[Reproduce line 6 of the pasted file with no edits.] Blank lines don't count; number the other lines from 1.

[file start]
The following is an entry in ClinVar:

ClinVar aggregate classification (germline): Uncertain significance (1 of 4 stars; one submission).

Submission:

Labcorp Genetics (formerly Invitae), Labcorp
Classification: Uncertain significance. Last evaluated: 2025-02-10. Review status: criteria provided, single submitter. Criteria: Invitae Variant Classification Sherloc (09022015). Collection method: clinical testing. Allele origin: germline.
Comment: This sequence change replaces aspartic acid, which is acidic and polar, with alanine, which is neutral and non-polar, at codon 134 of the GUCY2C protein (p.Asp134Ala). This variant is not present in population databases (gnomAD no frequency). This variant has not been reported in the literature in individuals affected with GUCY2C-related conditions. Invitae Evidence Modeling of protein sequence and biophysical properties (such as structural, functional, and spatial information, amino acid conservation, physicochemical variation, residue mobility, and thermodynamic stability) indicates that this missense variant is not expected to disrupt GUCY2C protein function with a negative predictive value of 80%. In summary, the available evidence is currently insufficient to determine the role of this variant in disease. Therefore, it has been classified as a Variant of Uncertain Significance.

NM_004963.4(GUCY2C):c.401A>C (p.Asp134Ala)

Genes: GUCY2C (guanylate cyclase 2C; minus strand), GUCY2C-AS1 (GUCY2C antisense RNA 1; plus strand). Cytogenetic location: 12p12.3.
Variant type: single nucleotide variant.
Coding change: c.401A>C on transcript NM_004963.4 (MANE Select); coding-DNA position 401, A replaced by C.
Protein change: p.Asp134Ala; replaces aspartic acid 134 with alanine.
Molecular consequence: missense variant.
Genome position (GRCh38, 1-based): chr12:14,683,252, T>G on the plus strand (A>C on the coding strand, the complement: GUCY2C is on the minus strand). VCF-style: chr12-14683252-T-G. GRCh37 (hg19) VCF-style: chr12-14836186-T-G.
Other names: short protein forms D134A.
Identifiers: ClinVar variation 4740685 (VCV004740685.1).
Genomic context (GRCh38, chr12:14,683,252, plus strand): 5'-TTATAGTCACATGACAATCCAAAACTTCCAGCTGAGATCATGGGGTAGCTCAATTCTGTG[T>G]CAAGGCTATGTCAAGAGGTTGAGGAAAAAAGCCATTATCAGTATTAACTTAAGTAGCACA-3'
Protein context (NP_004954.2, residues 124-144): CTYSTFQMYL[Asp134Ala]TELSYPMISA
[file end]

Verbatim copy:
Comment: This sequence change replaces aspartic acid, which is acidic and polar, with alanine, which is neutral and non-polar, at codon 134 of the GUCY2C protein (p.Asp134Ala). This variant is not present in population databases (gnomAD no frequency). This variant has not been reported in the literature in individuals affected with GUCY2C-related conditions. Invitae Evidence Modeling of protein sequence and biophysical properties (such as structural, functional, and spatial information, amino acid conservation, physicochemical variation, residue mobility, and thermodynamic stability) indicates that this missense variant is not expected to disrupt GUCY2C protein function with a negative predictive value of 80%. In summary, the available evidence is currently insufficient to determine the role of this variant in disease. Therefore, it has been classified as a Variant of Uncertain Significance.